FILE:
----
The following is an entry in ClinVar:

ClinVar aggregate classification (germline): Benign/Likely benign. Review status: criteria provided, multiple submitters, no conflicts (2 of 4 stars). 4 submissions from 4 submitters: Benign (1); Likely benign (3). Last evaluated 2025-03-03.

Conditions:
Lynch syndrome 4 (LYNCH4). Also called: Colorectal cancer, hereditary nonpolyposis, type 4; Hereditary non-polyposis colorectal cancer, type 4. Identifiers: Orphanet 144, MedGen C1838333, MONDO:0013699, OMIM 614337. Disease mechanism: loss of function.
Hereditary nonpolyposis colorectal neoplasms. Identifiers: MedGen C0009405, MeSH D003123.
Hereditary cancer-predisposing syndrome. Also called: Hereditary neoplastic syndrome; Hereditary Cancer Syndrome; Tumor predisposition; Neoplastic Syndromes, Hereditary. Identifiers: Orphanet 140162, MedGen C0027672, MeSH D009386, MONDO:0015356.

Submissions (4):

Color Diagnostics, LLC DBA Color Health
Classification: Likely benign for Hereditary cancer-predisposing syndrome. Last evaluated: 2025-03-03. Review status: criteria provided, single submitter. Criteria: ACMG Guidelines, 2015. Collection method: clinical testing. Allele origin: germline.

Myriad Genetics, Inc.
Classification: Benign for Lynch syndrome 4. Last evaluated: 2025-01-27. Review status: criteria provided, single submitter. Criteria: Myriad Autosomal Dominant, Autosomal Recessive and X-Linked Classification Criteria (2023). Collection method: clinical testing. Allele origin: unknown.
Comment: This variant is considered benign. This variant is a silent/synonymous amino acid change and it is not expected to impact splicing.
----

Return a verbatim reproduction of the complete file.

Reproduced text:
The following is an entry in ClinVar:

ClinVar aggregate classification (germline): Benign/Likely benign. Review status: criteria provided, multiple submitters, no conflicts (2 of 4 stars). 4 submissions from 4 submitters: Benign (1); Likely benign (3). Last evaluated 2025-03-03.

Conditions:
Lynch syndrome 4 (LYNCH4). Also called: Colorectal cancer, hereditary nonpolyposis, type 4; Hereditary non-polyposis colorectal cancer, type 4. Identifiers: Orphanet 144, MedGen C1838333, MONDO:0013699, OMIM 614337. Disease mechanism: loss of function.
Hereditary nonpolyposis colorectal neoplasms. Identifiers: MedGen C0009405, MeSH D003123.
Hereditary cancer-predisposing syndrome. Also called: Hereditary neoplastic syndrome; Hereditary Cancer Syndrome; Tumor predisposition; Neoplastic Syndromes, Hereditary. Identifiers: Orphanet 140162, MedGen C0027672, MeSH D009386, MONDO:0015356.

Submissions (4):

Color Diagnostics, LLC DBA Color Health
Classification: Likely benign for Hereditary cancer-predisposing syndrome. Last evaluated: 2025-03-03. Review status: criteria provided, single submitter. Criteria: ACMG Guidelines, 2015. Collection method: clinical testing. Allele origin: germline.

Myriad Genetics, Inc.
Classification: Benign for Lynch syndrome 4. Last evaluated: 2025-01-27. Review status: criteria provided, single submitter. Criteria: Myriad Autosomal Dominant, Autosomal Recessive and X-Linked Classification Criteria (2023). Collection method: clinical testing. Allele origin: unknown.
Comment: This variant is considered benign. This variant is a silent/synonymous amino acid change and it is not expected to impact splicing.